Draw nearRadiant Brow - The Beginning

The tale is woven

The Testing

The hut was windowless.  Its stone walls excluded all sound, and the heavy oak door had been barred from the outside and covered by a hide curtain.

Taliesin lay on his back on a pallet bed, in a darkness so intense it seemed that he could reach out and touch it.  His eyelids grew heavier, his limbs relaxing against the wooden planks of the bed.  The darkness cocooned him – soft, rich and warm.

Then he saw the figure of the spirit woman standing over him, her face framed by silver-fair hair.

‘Tell me who you are?’ he whispered.  Finally, he had managed to voice the question.

‘I am your guide, your companion.  The gods chose me to walk with you, and I will show you mysteries far beyond all you have dreamt of or feared.’

‘But what is your name?  Where are you from?’

‘My name I cannot reveal, though one day you may learn it.’  She smiled at his dismay.  ‘As to your second question…….a part of us both resides in the Otherworld, and together we walk between the worlds.’

She raised her hand, indicating for him to get to his feet.  As he did so and faced her, the woman took the form of Ceridwen.

‘Do you know me?’  For the first time she spoke to him – in a voice of eerie beauty.

Taliesin inclined his head, and from the depths of his being reached out to her, with a longing, a yearning, a love beyond any human love.

‘Most do not recognize me any longer,’ she said. ‘But without my nourishment – the elixir of inspiration that awakens the people to the living spirit of the land – Ynys Prydein becomes nothing but a barren waste.  Without me there is no true motivation to valour; the souls of the Britons are dry without my mead, the sacrament from my vessel, my mother’s milk.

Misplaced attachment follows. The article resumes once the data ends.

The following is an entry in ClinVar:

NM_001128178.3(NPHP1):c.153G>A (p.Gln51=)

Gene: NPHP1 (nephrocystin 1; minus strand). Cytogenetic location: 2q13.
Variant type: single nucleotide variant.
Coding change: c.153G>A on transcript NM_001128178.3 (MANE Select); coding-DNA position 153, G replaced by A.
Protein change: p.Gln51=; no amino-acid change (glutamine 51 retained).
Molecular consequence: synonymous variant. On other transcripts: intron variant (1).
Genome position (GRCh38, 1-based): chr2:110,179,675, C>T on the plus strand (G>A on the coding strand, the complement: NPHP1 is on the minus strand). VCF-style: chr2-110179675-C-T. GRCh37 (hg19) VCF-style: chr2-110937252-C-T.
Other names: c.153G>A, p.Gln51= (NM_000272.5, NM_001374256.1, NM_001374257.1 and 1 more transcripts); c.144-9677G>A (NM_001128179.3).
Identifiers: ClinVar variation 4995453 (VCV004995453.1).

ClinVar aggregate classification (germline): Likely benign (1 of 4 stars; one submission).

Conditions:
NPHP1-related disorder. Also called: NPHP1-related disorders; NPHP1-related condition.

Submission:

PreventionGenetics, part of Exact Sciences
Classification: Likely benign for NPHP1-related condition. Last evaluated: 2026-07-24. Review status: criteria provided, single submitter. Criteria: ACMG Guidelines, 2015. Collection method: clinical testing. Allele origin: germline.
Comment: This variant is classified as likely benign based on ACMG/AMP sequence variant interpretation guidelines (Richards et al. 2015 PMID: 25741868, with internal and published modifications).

Taliesin listened, shaking as if wracked by fever…..as if he stood in danger of his life.  And he knew then that he did.  They all did: his foster-kin at Braich y Dinas, his companions here, the heroes, the distant figure of Urien of Rheged, the farmers and herders – each one.

‘It does not have to be this way.’  The goddess spoke again.  ‘There are a few who can make the life flow again through the Awen.  A few who can give the Britons back their inner strength so the land will not be devoured by the wolves from across the sea.  You are one of those few, Taliesin.  But I will test you, test you to your limit.’

‘My Lady Ceridwen.’

The words seemed to strangle him, as he watched her face turn black, with a single eye of fire.  The locks of her hair transformed into writhing serpents, and vaporous breath poured from between broken teeth.  He saw a barren wilderness, earth scoured by scorching winds and icy blasts, his own body burning and shivering by turns.

The hag was screaming at him, words he could not understand.  Taliesin knew only that he had to escape, and began to run. He ran until his lungs ached.  He could hear her breathing closer and closer behind him.  He was not fast enough.  His legs felt like stone.  His heart hammered like hail on a roof……Faster……Faster.  Which animal could run faster than he?  A hare.  A hare.